Three Positive Theories of International Jurisdiction
Melbourne University Law Review, Vol. 24, 2000
52 Pages Posted: 8 Jan 2001
Date Written: August 2000
What are the justifications for a state to allow its courts to exercise jurisdiction over cases with international characteristics? In this paper, I explore three different positive theories of private law jurisdiction. The first is a utilitarian theory. However, a utilitarian theory requires the additional specification of the "number", whose greatest good is sought. I contrast a very narrow theory which purports to minimise the costs of judicial administration, a pro-forum theory which seeks to maximise the value of local interests, and a broad theory which is wealth-maximising irrespective of the locus of plaintiffs and defendants. Second, I develop a justice-based theory of contractarian derivation, with a brief contrast of what a corrective justice theory might require. Third, I explore a public choice theory of jurisdiction, which asserts that jurisdictional principle might be expected to favour influential interest groups. I compare these to a range of developments in jurisdictional doctrine in the common law world. I develop an argument that the data support a case of a substantial similarity in the law on jurisdiction that would be endorsed by a broad measure of social welfare and a contractarian justice theory, and show why this should be unsurprising from a theoretical perspective. I then explore the limits on this convergence thesis.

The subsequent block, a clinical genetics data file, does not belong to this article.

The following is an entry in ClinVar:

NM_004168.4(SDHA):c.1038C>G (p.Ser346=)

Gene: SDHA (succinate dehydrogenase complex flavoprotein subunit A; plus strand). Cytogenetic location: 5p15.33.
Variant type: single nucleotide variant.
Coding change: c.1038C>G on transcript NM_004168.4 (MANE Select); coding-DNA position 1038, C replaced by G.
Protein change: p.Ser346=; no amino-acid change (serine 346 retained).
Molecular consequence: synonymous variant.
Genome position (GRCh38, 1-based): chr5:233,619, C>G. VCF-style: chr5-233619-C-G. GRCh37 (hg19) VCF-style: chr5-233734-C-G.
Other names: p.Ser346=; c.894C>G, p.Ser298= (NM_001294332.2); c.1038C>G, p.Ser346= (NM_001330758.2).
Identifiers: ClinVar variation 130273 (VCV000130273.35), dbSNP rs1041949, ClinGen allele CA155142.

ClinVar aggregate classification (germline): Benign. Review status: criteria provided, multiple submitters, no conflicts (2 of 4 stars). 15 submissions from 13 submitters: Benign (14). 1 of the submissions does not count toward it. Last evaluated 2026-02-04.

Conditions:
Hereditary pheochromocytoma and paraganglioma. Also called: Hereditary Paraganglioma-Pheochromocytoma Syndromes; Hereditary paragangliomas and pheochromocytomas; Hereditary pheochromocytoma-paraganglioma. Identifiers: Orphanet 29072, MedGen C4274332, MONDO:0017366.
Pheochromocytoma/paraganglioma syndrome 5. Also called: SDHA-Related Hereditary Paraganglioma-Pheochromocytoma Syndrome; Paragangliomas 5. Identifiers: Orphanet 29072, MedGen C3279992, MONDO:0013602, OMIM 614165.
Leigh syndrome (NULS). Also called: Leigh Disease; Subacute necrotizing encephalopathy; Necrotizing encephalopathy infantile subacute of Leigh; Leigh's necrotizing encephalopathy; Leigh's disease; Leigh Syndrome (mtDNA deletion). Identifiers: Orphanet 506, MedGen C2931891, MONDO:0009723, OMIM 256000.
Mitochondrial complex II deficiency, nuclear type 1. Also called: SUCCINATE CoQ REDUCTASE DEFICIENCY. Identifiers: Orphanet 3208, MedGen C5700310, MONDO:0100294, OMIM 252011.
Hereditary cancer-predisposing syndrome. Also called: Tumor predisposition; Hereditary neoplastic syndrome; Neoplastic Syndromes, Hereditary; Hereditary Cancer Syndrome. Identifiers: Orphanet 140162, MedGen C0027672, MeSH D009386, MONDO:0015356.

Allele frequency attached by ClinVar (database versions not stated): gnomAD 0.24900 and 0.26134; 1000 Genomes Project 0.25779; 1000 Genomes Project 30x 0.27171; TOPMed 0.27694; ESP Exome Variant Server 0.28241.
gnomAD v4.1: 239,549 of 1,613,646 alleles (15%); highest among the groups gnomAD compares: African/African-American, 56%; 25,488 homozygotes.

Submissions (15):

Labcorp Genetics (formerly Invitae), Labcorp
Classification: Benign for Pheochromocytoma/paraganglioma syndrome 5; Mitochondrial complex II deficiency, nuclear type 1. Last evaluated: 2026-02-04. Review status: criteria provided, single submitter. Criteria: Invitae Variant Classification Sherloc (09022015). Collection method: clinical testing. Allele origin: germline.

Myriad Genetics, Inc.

JEL Classification: K33, K41
Suggested Citation: Suggested Citation